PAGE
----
Nolte Notes for the week of September 17, 2012Paul J. Nolte - Monday, September 17th, 2012
Ben Bernanke, doing his best Buzz Lightyear impersonation, told the world that quantitative easing would last “to infinity and beyond”. We can dispense now with the numbers after QE, and use “∞”, since the “as long as necessary” language is now a part of monetary policy. The goal is now very simple, make everyone wealthy by way of higher stock prices so they’ll spend money and get the economy going. The Fed is willing to live with higher than “normal” inflation for longer than “normal” until employment gets closer to “normal”. Investors, seeing that the Fed is now willing to back the stock market went on a buying spree, pushing stocks to levels not seen in four years. Many see the actions of the Fed as a desperate measure and they have finally shot their last bullet. However, Bernanke counters that the Fed does have additional resources to bring employment down. Unfortunately, the Fed has but one tool, monetary policy and everything is looking like a monetary solution. Lasers have been set from stun to kill.
The change in Fed policy may have been “forecast” by the markets, as investors had begun rotating out of utilities and into basic materials stocks. Along with stocks making multi-year highs, the weekly momentum is now at highs not seen since ’98. The actions by the Fed have now rendered much of the economic data useless, as the Fed has promised to keep the monetary spigots open, supportive of still higher equity prices. That being said, the very strong back-to-back weeks should allow stocks to continue higher over the short-term. A correction is coming, we’re never sure when, but many of the components for a correction are in place. Unfortunately, the longer and higher the markets go without at least a breather (now pushing 15 weeks), the larger the subsequent decline. However, given the Fed backstop of the markets, the inevitable correction will likely be followed by ever-higher stock prices. The markets are only focused now on central bank activities – and they are now all in.
Bond investors hoping to see higher yields (or at least some yield) will be disappointed for at least the next three years. The Fed actions have put a bulls-eye squarely on this group. While the goal is to keep rates low to allow for refinancing and added borrowing, the fact is yields have increased during the various QE programs as investors sell bonds and buy equities. Not helping bonds are the much higher commodity prices. Pushing the dollar lower and goods priced in dollars higher, the promise of Fed actions have lit a fire under gold, now up 25% in six weeks and crude oil prices up 20% since July 4th. The bond model remains negative, meaning higher interest rates remain in our future.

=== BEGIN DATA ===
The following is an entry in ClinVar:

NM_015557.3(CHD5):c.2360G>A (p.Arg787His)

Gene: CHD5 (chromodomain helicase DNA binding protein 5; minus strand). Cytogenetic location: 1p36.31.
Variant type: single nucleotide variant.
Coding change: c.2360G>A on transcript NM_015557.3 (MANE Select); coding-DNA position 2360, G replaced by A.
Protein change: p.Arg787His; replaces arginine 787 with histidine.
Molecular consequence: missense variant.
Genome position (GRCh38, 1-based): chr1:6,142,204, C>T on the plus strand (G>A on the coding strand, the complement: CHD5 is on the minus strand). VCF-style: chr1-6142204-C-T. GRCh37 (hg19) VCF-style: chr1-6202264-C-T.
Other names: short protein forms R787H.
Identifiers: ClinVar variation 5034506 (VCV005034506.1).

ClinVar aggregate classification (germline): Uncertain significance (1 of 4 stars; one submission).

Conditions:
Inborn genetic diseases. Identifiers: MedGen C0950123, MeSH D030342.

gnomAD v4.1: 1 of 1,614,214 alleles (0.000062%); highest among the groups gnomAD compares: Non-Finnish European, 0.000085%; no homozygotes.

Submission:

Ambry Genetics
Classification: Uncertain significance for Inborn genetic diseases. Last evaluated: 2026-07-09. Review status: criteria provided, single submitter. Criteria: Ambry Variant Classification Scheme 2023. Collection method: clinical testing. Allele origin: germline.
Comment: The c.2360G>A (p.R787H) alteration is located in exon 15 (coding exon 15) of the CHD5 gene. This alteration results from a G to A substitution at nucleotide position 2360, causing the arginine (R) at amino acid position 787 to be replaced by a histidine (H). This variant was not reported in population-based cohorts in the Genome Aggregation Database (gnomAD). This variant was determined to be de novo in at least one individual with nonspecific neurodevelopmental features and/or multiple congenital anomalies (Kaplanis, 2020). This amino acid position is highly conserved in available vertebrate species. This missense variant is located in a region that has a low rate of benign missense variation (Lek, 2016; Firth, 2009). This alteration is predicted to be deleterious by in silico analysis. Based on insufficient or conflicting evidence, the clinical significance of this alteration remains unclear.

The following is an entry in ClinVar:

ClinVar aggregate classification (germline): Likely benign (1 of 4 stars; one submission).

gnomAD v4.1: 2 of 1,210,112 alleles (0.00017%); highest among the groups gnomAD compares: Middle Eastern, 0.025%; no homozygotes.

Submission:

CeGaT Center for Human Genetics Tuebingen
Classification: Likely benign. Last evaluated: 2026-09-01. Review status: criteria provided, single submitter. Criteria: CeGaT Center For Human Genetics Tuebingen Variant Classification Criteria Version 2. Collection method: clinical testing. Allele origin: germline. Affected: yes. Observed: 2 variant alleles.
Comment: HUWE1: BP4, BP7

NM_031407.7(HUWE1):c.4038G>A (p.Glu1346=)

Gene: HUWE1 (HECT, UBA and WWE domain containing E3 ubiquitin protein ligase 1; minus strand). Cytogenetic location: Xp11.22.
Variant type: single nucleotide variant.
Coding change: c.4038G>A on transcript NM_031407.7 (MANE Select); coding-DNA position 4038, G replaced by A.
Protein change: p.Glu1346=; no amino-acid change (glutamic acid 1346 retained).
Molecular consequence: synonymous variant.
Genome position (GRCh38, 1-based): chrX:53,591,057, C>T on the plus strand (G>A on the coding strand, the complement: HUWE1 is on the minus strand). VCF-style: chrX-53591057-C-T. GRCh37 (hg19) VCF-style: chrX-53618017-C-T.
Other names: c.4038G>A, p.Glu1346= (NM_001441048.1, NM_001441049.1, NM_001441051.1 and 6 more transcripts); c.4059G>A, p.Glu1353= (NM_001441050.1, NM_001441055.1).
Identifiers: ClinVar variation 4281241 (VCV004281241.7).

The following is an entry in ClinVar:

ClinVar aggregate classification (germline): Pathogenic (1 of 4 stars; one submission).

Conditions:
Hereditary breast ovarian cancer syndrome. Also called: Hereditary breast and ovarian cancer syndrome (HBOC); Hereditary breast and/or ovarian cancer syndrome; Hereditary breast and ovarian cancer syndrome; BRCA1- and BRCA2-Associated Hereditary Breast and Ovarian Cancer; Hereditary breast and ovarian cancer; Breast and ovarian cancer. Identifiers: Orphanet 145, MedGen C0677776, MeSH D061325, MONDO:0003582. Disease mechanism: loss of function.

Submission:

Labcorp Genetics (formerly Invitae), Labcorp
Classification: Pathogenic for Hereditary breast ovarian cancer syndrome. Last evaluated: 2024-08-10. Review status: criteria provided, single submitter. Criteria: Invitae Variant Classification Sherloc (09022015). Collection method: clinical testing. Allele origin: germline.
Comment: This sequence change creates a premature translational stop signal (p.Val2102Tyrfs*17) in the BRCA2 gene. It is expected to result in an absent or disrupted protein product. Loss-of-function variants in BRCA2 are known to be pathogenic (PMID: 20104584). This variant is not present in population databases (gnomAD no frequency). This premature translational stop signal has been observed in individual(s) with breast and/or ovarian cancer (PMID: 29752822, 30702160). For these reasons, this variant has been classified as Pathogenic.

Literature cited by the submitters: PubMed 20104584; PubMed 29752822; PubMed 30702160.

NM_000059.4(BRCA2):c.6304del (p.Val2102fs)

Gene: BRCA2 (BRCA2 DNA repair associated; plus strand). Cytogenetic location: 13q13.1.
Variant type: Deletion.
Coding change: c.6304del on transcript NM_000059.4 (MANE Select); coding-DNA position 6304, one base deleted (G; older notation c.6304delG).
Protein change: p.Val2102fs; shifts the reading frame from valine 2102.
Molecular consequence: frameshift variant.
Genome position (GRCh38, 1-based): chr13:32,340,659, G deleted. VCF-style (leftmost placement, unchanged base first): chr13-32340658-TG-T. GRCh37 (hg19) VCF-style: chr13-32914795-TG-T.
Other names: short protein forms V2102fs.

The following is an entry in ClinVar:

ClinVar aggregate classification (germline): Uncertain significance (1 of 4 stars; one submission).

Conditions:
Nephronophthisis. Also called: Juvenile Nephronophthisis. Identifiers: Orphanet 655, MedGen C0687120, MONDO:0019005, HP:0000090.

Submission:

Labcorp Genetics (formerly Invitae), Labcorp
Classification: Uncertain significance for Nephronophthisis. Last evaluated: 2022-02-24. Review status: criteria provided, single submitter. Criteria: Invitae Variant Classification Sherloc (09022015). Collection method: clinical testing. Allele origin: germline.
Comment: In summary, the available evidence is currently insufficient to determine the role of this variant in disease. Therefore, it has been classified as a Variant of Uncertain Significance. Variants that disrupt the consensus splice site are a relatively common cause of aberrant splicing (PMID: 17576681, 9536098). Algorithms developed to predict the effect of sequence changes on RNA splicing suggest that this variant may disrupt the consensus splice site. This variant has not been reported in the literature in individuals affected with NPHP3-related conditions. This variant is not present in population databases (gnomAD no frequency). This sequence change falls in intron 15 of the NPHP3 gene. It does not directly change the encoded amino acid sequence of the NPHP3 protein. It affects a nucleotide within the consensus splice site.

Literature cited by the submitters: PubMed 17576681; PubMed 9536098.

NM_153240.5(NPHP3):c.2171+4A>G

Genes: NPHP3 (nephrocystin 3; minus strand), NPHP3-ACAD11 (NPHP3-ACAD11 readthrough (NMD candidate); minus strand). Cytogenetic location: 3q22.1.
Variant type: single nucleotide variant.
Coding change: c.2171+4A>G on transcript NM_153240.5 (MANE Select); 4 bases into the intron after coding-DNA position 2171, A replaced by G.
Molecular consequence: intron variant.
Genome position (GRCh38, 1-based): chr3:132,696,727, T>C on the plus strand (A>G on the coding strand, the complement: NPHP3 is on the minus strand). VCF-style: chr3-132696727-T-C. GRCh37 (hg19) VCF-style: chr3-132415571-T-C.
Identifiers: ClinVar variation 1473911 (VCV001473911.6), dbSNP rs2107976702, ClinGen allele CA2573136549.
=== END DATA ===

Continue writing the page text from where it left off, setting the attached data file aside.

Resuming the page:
The rotation discussed last week shifted into high gear this week, as oil and basic material stocks were the stars last week. If inflation is the (now) goal of the Fed, these groups stand to be huge beneficiaries. The shift in industry groups is also seen in our ranking of the groups. Energy stocks were on the bottom in early July and are now in the middle of the pack, but moving higher quickly. Utility stocks have gone the other way and now reside at the bottom of the group ranking. The markets won’t go straight up from here, but the character of the market has changed to one of chasing higher yielding “safe” stocks toward more inflation sensitive stocks. During any coming corrections, I would expect that these inflation/economically sensitive issues decline less than the broad markets. Since they have been out of favor for well over a year, they should lead the markets through yearend and maybe into the New Year. The Fed statement has changed the rules of the investing “game” and risk is back on.
The Fed focus is on creating wealth via the stock market. They are willing to accept higher inflation to do so and will be watching employment to gauge when to let their collective feet off the gas. Our reaction is to gradually add more equity exposure while cutting bond holdings. The increase in equities will be via more inflationary sensitive sectors like energy and basic materials. Bondholders should remain biased toward corporate bonds. They continue to perform well, even as treasury rates increased.
The opinions expressed in the Investment Newsletter are those of the author and are based upon information that is believed to be accurate and reliable, but are opinions and do not constitute a guarantee of present or future financial market conditions.
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